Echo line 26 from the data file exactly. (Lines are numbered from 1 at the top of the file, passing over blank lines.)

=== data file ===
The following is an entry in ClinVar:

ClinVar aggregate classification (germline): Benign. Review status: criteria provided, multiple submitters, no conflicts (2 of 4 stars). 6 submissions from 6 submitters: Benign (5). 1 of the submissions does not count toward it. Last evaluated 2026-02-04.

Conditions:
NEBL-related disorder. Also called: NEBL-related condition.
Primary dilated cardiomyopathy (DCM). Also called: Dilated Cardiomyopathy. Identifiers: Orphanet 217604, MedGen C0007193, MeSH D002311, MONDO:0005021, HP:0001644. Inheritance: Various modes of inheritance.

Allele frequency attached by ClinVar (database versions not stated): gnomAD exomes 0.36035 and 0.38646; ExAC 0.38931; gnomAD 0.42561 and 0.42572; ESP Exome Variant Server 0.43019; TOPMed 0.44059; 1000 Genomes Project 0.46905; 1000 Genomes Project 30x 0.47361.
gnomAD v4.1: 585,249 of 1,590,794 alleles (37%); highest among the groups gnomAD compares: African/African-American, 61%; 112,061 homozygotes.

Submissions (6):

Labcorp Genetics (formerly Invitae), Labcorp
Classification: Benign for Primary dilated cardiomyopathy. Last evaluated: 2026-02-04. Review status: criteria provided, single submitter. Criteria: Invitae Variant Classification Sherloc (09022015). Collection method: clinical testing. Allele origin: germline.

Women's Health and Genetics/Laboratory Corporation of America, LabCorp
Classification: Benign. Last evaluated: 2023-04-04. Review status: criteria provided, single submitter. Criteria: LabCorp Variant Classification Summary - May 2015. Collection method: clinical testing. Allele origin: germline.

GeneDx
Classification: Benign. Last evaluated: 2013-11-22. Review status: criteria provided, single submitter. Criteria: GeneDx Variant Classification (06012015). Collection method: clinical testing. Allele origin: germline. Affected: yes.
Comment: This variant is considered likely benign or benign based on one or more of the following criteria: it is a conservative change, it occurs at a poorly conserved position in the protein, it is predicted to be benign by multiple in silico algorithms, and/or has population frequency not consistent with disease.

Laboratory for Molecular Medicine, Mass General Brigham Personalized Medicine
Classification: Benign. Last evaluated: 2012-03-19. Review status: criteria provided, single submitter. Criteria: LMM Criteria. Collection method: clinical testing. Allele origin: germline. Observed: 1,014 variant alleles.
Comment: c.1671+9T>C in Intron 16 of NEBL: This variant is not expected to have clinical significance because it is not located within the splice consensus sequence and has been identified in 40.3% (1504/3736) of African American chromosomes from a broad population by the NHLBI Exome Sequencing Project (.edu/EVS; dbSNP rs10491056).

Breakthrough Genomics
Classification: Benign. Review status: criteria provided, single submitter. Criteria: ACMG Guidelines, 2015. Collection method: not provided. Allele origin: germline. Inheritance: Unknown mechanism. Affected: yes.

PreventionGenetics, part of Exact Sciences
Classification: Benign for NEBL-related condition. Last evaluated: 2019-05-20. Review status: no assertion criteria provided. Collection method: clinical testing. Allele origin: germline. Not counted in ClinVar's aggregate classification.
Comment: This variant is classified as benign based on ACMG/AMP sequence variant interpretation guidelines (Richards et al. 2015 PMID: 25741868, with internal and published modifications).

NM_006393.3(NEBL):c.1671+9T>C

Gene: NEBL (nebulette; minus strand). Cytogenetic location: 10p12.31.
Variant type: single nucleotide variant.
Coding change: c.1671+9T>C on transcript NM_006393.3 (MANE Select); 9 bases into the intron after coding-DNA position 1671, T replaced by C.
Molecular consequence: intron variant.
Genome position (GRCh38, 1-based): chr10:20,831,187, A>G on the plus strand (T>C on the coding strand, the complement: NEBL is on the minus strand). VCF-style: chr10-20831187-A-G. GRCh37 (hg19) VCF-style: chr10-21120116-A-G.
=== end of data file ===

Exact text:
Variant type: single nucleotide variant.